Peter Paschalis: Greeks fear for their futures as Europeans

Athens View

Share

There was stunned disbelief in Greece yesterday after George Papandreou called for a referendum and a confidence vote on a cliffhanger debt rescue deal agreed by the EU last week after marathon talks.

Greek newspapers spoke of a "high-risk" gambit with uncertain consequences, while the opposition accused the Prime Minister of dividing the nation at a critical moment when its economic survival hangs in the balance. The main opposition leader, Antonis Samaras, accused Mr Papandreou of jeopardising Greece's European future.

"In order to save himself, [he] has set a divisive dilemma which endangers our future and our position in Europe," Mr Samaras said. "At this time, there is a national need for elections."

Commerce and industry groups argued that the government's move was ill-advised at a time when investor confidence in Greece was at an all-time low and with consumer demand killed off by a deepening recession and a seemingly unending taxation drive.

"Greek traders cannot comprehend the motive behind this, and the desired result of a referendum," said Vassilis Korkidis, head of the national confederation of Greek traders.

"We do not need blackmailing dilemmas and division. We need solutions to our problems, not high-risk political manoeuvring."

The Greek economy is expected to contract by 5.5 per cent this year, and the recession will likely continue for a fourth consecutive year in 2012. Unemployment is already running at more 16 per cent and there are fears it will exceed 20 per cent next year.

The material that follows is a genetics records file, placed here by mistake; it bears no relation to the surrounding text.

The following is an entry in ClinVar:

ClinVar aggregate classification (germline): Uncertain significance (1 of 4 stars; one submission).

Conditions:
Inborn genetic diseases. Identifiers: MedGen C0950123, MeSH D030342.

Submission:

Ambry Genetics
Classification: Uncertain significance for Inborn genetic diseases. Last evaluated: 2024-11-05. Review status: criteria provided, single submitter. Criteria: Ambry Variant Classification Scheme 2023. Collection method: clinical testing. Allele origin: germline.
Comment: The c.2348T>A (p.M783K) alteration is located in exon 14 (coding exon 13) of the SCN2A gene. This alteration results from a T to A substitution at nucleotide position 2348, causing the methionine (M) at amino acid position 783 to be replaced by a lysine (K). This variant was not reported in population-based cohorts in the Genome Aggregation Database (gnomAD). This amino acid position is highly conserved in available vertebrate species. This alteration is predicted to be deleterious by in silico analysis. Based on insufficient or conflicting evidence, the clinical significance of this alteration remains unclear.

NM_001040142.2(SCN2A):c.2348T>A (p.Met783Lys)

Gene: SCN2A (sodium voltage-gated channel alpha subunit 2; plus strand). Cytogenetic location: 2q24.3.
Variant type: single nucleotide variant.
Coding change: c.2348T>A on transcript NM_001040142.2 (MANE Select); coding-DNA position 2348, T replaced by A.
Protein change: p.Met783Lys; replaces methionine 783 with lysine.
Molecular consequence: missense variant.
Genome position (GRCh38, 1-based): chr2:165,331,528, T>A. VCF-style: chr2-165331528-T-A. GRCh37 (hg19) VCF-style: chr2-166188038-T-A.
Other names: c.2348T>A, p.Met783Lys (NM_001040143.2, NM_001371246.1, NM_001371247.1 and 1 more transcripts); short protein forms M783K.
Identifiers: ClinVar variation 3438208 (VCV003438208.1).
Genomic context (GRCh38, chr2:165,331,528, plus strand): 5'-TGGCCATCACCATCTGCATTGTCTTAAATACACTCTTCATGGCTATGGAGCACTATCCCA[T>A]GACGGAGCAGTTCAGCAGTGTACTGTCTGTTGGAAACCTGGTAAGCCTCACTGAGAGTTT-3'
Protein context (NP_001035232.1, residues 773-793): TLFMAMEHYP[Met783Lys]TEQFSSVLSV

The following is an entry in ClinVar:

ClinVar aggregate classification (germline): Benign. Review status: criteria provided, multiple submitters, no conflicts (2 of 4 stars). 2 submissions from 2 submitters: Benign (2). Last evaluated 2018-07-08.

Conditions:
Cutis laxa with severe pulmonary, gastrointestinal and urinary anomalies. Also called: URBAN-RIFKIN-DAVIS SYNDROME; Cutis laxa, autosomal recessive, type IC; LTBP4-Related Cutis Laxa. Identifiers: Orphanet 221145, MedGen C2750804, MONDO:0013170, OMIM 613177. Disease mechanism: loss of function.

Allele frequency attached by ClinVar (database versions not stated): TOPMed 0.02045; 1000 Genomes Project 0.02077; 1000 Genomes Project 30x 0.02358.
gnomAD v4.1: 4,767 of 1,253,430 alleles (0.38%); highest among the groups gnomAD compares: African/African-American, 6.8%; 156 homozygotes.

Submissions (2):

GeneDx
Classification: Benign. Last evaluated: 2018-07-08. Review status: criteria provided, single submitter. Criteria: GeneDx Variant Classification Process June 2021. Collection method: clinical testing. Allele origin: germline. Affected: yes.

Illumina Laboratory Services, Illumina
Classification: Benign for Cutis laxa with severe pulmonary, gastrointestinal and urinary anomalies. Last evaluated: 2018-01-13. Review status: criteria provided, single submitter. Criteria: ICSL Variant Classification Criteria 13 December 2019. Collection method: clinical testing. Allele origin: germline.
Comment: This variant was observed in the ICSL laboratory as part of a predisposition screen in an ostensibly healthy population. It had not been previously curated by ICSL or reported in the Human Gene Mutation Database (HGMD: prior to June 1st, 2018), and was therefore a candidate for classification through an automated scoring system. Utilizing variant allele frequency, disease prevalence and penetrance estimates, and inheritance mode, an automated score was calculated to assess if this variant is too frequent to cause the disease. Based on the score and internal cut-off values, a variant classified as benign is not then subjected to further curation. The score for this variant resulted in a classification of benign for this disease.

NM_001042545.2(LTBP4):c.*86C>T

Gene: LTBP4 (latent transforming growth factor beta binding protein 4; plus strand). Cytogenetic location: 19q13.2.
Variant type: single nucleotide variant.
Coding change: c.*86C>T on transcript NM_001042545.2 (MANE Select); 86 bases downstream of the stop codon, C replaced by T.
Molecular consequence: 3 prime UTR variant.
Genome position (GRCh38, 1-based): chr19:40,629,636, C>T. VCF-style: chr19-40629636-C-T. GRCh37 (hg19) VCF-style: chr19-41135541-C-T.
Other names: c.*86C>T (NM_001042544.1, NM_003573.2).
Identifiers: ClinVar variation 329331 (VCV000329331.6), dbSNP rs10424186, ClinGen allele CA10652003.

Despite nearly two years of sacrifices, the Greek economy is far from meeting deficit reduction targets agreed with the European Union and the International Monetary Fund, heightening feelings of futility in the country. Successive pay and pensions cuts, coupled with tax rises, have brought waves of general strikes and street demonstrations that frequently turn violent.

The government had hoped to defuse tension over its austerity policies, both in society and inside its ranks. On Monday, the Finance Minister, Evangelos Venizelos, told Socialist MPs that the referendum was to act as a safety valve. "The country can no longer bear to live this drama, there needs to be catharsis," said Mr Venizelos, who was hospitalised with an inflamed appendix shortly after giving his speech.

But many Greeks were also expressing opposition to Mr Papandreou's decision. "I do not agree," said Anthi Pappa, a jobless woman in her 50s. "After they lowered our wages, after all that happened, why should there be a referendum? I agree for elections."

"I don't believe its right," added Yiannis Manolakis, a businessman. "The people are not experienced to judge the economic policy of the government or the European Union."

React Now

Latest stories from i100
Have you tried new the Independent Digital Edition apps?
iJobs Job Widget
iJobs General

Recruitment Genius: Bookkeeper / Office Co-ordinator

£9 per hour: Recruitment Genius: This role is based within a small family run ...

Recruitment Genius: Designer - Print & Digital

£28000 - £32000 per annum: Recruitment Genius: This Design and marketing agenc...

Recruitment Genius: Quantity Surveyor

£46000 per annum: Recruitment Genius: This property investment firm are lookin...

Recruitment Genius: Telesales / Telemarketing Executive - OTE £30k / £35k plus

£18000 - £35000 per annum: Recruitment Genius: This company specialises provid...

Day In a Page

Read Next
Yarl's Wood in Bedfordshire, Britain’s largest Immigration Removal Centre  

Thanks to Channel 4 we now see just how appallingly Yarl’s Wood detention centre shames Britain

Yasmin Alibhai Brown
 

If I were Prime Minister: I’d ensure ministers took mental health in the armed forces as seriously as they take physical wounds